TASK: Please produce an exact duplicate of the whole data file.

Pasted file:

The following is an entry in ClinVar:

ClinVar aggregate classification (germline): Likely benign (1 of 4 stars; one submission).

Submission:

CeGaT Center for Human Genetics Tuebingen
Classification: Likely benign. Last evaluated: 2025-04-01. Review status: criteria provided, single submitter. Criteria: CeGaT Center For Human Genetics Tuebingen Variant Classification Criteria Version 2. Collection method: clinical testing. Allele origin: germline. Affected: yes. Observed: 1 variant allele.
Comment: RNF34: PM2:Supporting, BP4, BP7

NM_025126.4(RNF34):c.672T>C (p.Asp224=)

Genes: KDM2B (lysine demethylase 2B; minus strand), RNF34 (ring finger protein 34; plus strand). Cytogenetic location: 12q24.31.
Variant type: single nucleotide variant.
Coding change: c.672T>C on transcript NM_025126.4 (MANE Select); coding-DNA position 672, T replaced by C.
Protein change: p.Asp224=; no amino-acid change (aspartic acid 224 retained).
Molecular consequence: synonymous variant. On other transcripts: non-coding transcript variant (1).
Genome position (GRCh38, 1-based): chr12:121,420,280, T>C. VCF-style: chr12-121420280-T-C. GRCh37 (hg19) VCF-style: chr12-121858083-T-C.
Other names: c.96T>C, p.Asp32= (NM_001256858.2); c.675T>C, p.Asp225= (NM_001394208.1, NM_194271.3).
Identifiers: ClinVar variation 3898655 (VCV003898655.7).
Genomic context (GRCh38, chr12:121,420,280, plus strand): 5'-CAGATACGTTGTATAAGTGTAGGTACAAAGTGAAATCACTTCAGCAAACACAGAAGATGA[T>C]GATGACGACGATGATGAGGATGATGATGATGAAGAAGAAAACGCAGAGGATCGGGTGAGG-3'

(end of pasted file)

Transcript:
The following is an entry in ClinVar:

ClinVar aggregate classification (germline): Likely benign (1 of 4 stars; one submission).

Submission:

CeGaT Center for Human Genetics Tuebingen
Classification: Likely benign. Last evaluated: 2025-04-01. Review status: criteria provided, single submitter. Criteria: CeGaT Center For Human Genetics Tuebingen Variant Classification Criteria Version 2. Collection method: clinical testing. Allele origin: germline. Affected: yes. Observed: 1 variant allele.
Comment: RNF34: PM2:Supporting, BP4, BP7

NM_025126.4(RNF34):c.672T>C (p.Asp224=)

Genes: KDM2B (lysine demethylase 2B; minus strand), RNF34 (ring finger protein 34; plus strand). Cytogenetic location: 12q24.31.
Variant type: single nucleotide variant.
Coding change: c.672T>C on transcript NM_025126.4 (MANE Select); coding-DNA position 672, T replaced by C.
Protein change: p.Asp224=; no amino-acid change (aspartic acid 224 retained).
Molecular consequence: synonymous variant. On other transcripts: non-coding transcript variant (1).
Genome position (GRCh38, 1-based): chr12:121,420,280, T>C. VCF-style: chr12-121420280-T-C. GRCh37 (hg19) VCF-style: chr12-121858083-T-C.
Other names: c.96T>C, p.Asp32= (NM_001256858.2); c.675T>C, p.Asp225= (NM_001394208.1, NM_194271.3).
Identifiers: ClinVar variation 3898655 (VCV003898655.7).
Genomic context (GRCh38, chr12:121,420,280, plus strand): 5'-CAGATACGTTGTATAAGTGTAGGTACAAAGTGAAATCACTTCAGCAAACACAGAAGATGA[T>C]GATGACGACGATGATGAGGATGATGATGATGAAGAAGAAAACGCAGAGGATCGGGTGAGG-3'